Corneal biomechanical alterations after LASIK and SMILE have previously been compared in a computer modelling study using a finite-element anisotopic collagen fibre-dependent model [10Sinha Roy A, Dupps WJ Jr, Roberts CJ. Comparison of biomechanical effects of small-incision lenticule extraction and laser in situ keratomileusis: Finite-element analysis. J Cataract Refract Surg 2014; 40(6): 971-80.[http://dx.doi.org/10.1016/j.jcrs.2013.08.065] [PMID: 24857440] ]. By tomographic measurements from a normal, a LASIK-treated, and a SMILE-treated cornea, the authors managed to compare the stress distribution after SMILE and LASIK with a geometric analogue model using an untreated control cornea. The stress distribution in the SMILE simulation was comparable to the analogue model with a maximal stress in the superficial layer of the cornea. For the LASIK simulation, the stress was greater in the residual stromal bed after LASIK compared with the corresponding geometry analogue. A simulated thicker flap in LASIK caused greater increase in the corneal stress values than removal of a SMILE lenticule in the deeper layer. Thus, the study suggests that the stromal residual bed after LASIK is exposed to increased stress due to the flap creation, while SMILE preserves the biomechanical strength almost similar to what is seen in an untreated cornea [10Sinha Roy A, Dupps WJ Jr, Roberts CJ. Comparison of biomechanical effects of small-incision lenticule extraction and laser in situ keratomileusis: Finite-element analysis. J Cataract Refract Surg 2014; 40(6): 971-80.[http://dx.doi.org/10.1016/j.jcrs.2013.08.065] [PMID: 24857440] ].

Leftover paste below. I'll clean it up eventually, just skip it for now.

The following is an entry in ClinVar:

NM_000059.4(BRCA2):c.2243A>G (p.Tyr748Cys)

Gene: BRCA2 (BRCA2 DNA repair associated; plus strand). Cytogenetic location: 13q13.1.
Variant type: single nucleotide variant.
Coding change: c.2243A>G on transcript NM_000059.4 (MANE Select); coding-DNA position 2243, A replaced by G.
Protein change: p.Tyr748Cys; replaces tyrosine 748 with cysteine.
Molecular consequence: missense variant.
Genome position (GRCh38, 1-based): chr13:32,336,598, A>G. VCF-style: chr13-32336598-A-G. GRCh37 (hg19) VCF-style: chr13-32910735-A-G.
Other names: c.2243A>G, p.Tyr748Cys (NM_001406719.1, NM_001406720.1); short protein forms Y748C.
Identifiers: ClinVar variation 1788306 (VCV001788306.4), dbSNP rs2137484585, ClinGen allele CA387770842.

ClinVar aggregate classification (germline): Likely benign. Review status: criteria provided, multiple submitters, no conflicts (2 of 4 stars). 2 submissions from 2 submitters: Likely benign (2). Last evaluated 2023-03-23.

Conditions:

5. MATHEMATICAL MODEL OF TENSILE STRENGTH DISTRIBUTION